south/east. As such, it was discounted. Overall, it`s looking more
and more likely that sustained winds will be either high-end gale
or low-end storm force system, with gusts into the storm force
range either way. Snow will change to rain for much of the
Aleutians and Alaska Peninsula (AKPEN), as warmer air moves into
the region.


.MARINE (Days 3 through 5)...

On Monday, low pressure will move into the central Aleutians,
although there is some uncertainty if this low will track north or
south of the Aleutians as it continues eastward. If this low
deepens enough, there is a chance that storm force winds may develop
around the core. For now, it looks to produce westerly small craft
winds with embedded gales from the western Aleutians Monday towards
the AKPEN Tuesday. A small craft to possibly gale force low in
the northern Bering looks to drop towards the southeast Monday
then gradually weaken Tuesday with uncertainty as to when it will
dissipate or where exactly its remnants will end up.

A front associated with a low over Prince William Sound will
produce small crafts and gales Monday into Tuesday. While the
front then weakens and moves out of the area, offshore flow will
continue to produce locally strong winds near terrain gaps along
the Gulf coast.


.LONG TERM FORECAST (Days 3 through 7)...

By Monday, a cold upper level trough over Southwest Alaska will be
shifting east into Southcentral with the accompanying strong cold
air advection supporting snow showers and strengthening offshore
north to northwesterly winds. Once the trough reaches the northern
Gulf coast, a cutoff upper low will vertically stack over the
surface low near Prince William Sound. Both features will then
track slowly to the east southeast Monday night and Tuesday with
snow showers gradually tapering off and skies clearing. The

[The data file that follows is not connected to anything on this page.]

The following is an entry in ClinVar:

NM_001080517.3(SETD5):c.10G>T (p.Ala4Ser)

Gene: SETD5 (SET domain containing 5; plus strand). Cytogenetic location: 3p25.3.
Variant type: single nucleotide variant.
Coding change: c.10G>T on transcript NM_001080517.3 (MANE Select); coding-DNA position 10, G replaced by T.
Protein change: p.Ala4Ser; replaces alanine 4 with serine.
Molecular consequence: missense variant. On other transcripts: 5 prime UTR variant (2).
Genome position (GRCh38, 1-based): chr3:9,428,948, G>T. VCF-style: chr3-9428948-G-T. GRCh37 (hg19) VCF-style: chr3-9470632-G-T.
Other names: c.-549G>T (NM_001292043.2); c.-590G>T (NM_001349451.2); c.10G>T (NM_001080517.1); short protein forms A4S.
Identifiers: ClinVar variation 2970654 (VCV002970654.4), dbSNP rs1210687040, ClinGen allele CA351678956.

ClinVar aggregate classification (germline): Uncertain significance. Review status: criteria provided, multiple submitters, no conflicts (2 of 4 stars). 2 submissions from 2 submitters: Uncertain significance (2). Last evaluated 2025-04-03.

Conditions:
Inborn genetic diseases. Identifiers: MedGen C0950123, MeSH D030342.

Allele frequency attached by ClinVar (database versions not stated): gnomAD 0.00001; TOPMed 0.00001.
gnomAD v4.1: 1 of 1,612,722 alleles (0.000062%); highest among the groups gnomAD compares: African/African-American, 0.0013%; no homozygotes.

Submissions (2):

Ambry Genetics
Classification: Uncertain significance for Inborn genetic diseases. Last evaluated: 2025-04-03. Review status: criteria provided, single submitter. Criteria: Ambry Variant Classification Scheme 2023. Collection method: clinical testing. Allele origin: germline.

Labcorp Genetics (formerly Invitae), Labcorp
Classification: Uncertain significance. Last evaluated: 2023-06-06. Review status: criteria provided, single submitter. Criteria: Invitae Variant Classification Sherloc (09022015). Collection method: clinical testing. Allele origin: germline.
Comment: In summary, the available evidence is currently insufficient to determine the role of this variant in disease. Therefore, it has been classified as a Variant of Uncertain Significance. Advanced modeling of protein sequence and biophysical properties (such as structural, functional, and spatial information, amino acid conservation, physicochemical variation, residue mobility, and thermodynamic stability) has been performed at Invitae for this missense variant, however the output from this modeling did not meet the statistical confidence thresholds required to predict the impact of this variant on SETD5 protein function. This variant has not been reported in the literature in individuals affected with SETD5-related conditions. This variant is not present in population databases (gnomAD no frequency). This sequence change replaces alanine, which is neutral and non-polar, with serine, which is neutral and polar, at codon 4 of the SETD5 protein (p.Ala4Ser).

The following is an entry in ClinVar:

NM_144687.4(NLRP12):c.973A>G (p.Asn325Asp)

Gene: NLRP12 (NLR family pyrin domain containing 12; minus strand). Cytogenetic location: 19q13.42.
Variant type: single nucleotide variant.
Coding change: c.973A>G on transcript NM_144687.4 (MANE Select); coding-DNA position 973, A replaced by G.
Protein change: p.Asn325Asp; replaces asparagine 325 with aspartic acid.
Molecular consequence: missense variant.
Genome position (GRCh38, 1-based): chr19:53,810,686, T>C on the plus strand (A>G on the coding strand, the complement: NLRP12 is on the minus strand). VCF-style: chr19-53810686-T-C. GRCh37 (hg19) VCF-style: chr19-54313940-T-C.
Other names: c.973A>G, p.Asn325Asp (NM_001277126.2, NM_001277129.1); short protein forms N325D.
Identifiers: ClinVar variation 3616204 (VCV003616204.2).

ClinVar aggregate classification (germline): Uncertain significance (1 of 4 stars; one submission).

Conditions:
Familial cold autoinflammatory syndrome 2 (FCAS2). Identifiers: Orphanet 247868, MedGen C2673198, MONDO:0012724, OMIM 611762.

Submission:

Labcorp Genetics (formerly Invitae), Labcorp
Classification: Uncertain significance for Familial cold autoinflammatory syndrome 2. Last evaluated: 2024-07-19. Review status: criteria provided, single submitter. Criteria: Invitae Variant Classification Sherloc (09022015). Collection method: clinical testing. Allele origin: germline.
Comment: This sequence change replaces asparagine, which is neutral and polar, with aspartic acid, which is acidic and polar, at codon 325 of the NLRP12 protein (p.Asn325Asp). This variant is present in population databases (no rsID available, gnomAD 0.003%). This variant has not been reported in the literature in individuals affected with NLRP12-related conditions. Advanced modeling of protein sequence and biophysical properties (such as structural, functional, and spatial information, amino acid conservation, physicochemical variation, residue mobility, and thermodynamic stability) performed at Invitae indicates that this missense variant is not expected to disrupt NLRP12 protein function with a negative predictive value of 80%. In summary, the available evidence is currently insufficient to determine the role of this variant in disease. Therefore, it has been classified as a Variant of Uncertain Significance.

resulting cold, dry pattern will persist through midweek with
another upper level trough swinging in from the northwest around
Wednesday and prolonging the offshore flow.

To the west, a more active storm track will persist near the
Aleutians supported by cold air over the Bering and a strong
westerly jet. A developing surface low near the central Aleutians
on Monday will continue east through the southern Bering Monday
night with upper level ridging out ahead of it building in over
the Southwest Alaska coast. The surface low will then turn
southeastward, crossing the western Alaska Peninsula Tuesday
morning and digging south of the central Gulf Wednesday. As this
low phases with the cold upper trough over southern Alaska, an
upstream high amplitude upper level ridge will build in over the
western Bering Monday night and Tuesday, moving east to be
centered over the central and eastern Bering Tuesday night and

A warm front pushing up the west side of the ridge will reach the
eastern Bering Wednesday night and southwest Alaska coast Thursday
morning. The associated cold front will follow more slowly due to
several waves developing along it and lifting north through the
Aleutians Wednesday and Thursday. A cold upper level trough
swinging off of the Kamchatka Peninsula Wednesday night and over
the western Aleutians Thursday will spin up a deep vertically
stacked low over the Bering Thursday night and Friday. As this
larger and more consolidated low develops it will strengthen the
frontal system along the Southwest Alaska coast and push it inland
Thursday night and Friday.


MARINE...Storm Warning 172 174 176
     Gale Warning 119 132 414 150-170 173 180 181.
 Heavy Freezing Spray Warning 181.